I think it matters because without knowing what the audience understood or expected, we can’t understand what the actual message of Paul or the Gospel writers was. All communication rely ones information already held in common between the two parties in order to be interpreted correctly, as I’m sure you’ll agree. Knowing what was in the recipients’ heads goes a long way in knowing what the heck the Bible is talking about sometimes.

          • Paul D.

            That should be “All communication relies on…”

          • Of course “it matters” in the sense that it’s something significant worth
            recovering, but knowing what they were expecting and hoping for doesn’t
            necessarily imply that that was in fact what they got.

        • I actually don’t think there’s as much discontinuity between Jesus and traditional Jewish ideas about God as people in this thread seem to suppose there is. Jesus believed in an interim dispensation of mercy, followed swiftly by a period of bloody judgment. In that sense, he is no different than any of the Hebrew prophets. The Qumran sect also espoused a policy of non-violence in the interim period before the final judgment. That doesn’t mean they believed God was non-violent, and I don’t think Jesus of Nazareth did either. We need to read the theme of suffering servanthood within the context of apocalypticism. The suffering fits within the interim period which is short, followed by a period of intense violence where God unleashes his wrath, and only then does peace come. Suffering doesn’t make peace in this paradigm; suffering tests and proves the righteous, who will then turn around and judge the wicked on the day of judgment.

          Jesus did not teach about an anti-hierarchical kingdom; he did not teach the renunciation of power—he taught a counterintuitive means for achieving power, and it had everything to do with the polarity of the ages, and the idea of imminent reversal. The weak would be made powerful and the powerful would be toppled.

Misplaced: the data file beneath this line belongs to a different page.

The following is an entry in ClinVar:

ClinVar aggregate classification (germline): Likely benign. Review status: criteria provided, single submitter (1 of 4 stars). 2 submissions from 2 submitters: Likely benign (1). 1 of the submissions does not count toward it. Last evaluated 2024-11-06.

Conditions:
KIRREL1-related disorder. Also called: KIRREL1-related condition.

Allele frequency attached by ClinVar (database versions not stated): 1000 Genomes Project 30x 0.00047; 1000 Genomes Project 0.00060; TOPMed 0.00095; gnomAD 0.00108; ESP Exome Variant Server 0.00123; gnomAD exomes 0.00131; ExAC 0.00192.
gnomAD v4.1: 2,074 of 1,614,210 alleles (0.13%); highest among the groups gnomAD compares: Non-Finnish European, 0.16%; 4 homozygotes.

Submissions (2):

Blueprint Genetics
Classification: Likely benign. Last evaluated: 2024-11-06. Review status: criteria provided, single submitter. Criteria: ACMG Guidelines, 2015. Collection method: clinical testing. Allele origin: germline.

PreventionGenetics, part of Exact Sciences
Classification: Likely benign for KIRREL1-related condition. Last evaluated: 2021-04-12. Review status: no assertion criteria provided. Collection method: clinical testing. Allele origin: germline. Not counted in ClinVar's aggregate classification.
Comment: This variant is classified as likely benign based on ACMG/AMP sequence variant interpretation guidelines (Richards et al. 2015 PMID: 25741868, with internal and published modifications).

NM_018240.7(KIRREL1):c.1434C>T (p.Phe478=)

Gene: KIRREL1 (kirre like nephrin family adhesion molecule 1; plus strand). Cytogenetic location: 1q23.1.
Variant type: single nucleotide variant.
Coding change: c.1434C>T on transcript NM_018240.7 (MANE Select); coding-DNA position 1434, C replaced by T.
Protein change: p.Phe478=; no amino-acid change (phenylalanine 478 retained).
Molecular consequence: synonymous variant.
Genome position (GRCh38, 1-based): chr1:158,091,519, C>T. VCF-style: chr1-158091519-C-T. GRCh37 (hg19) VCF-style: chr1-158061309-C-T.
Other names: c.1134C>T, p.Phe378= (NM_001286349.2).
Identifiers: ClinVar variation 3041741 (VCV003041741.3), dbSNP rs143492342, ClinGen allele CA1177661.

Loving enemies applies to the interim dispensation of mercy and divine patience. It does not extend to the judgment.

          Thus, I am not as concerned as Kevin about the implications of Jesus being wrong about the apocalyptic scenario undermining his “unique revelation” of God, because I do not think it was particularly unique. I would call it outstanding; I would call it mature. I wouldn’t necessarily call it unique.

          As I state in the book, I think there are elements of Jesus’ worldview we should appropriate positively and elements of his worldview we should appropriate critically, elements which reveal more about our own weaknesses as humans than they do about the divine.

          • I have thought long and hard about this, and I agree that many if not most or all of those aspects of Jesus’ teaching that are “mature” and which we should appropriate cannot be seen as brand new revelation. However, not just as a Christian, but in historical terms, I think it can be maintained that Jesus’ teachings (the good ones, anyway) as appropriated by the early Church and made manifest throughout history in varying degrees of efficacy have made him not the first, nor even necessarily the final, but the definitive, authoritative divine word on the subject. It is in that way that I tend to see him as “God’s Word”, as God’s clarion call to humanity.

  • If the subtitle of Stark’s book refers to what is revealed when the Bible gets God wrong, then there should be more discussion of what is revealed when the NT writers get Jesus wrong about his own view of the meaning of his own mission. I’m with Diglot.

    • John, that’s what I discuss in the final chapter of the book.

    • I’m looking forward to that part as well, John.

  • Anonymous

    Have you ever read Keith Ward’s ideas on this?

    • Hi Andre,
      Yes, but a while back before I was fully willing to budge on my eschatology.
      😉 Can you refresh me?

      • Anonymous

        I’m in the process of reading it in his book What the Bible Really Teaches. But briefly, what is proposes is the idea of “sublation”, that a greater truth encompasses the particulars of the prophecies of the second coming and judgment.

        I’ve been struggling with this myself. A thought that occurred to me is that apocalypse is always occurring, that nations rise and fall and our individual lives meet challenges, including death. I don’t know if I should take such liberties though.